Most non-disabled, childless adults on Supplemental Nutrition Assistance Program (SNAP) who can work do so, according to new analysis published by the Center on Budget and Policy Priorities — an important finding given that the harsh three-month time limit for SNAP returns for this population in North Carolina over the course of 2016. More than 100,000 of the state’s poorest adults could be cut off SNAP if they can’t find a job, job-training program, or volunteer opportunity for 20 hours per week.
Due to federal law, the time limit returned for 23 of North Carolina’s 100 counties last month. The remaining 77 counties qualified for a year-long waiver due to a very weak labor market but the Governor and legislature permanently banned state waivers after July 2016. Now, the three-month time limit is returning at least six months sooner for those 77 counties, potentially harming very poor adults who are doing their best to get by in a weak economy.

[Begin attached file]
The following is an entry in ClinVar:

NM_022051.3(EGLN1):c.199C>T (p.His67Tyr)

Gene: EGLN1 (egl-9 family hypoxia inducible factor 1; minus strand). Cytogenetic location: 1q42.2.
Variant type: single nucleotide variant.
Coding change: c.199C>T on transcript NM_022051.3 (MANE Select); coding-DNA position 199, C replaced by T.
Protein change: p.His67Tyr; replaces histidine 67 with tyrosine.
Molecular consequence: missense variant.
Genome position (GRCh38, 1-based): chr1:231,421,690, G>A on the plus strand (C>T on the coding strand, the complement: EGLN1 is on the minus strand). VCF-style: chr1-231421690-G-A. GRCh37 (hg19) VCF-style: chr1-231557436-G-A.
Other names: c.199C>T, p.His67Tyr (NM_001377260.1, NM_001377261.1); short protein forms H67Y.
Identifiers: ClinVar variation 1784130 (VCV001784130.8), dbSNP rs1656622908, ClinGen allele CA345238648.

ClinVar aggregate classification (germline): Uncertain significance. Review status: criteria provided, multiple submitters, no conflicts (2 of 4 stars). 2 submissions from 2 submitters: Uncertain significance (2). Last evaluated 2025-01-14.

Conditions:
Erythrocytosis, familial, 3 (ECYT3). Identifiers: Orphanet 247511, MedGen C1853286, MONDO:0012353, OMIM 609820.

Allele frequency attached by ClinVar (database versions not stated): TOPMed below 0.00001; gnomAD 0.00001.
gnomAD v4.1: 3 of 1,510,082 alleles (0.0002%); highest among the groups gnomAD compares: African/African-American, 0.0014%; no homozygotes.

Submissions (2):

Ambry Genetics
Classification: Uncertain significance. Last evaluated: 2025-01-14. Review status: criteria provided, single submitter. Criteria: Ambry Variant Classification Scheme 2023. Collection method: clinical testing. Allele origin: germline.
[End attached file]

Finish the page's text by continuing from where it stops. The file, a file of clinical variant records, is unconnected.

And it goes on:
Lawmakers supporting the ban and voluntary re-implementation of the time limit claimed that the policy change would encourage people to find a job or an education opportunity. Yet, the Center’s new report shows that claim is rooted in misunderstanding. Most childless adults on SNAP are in fact strongly attached to the labor force and they stay on assistance for shorter periods of time compared to the average participant.
Among the key findings in the Center’s report include: Read more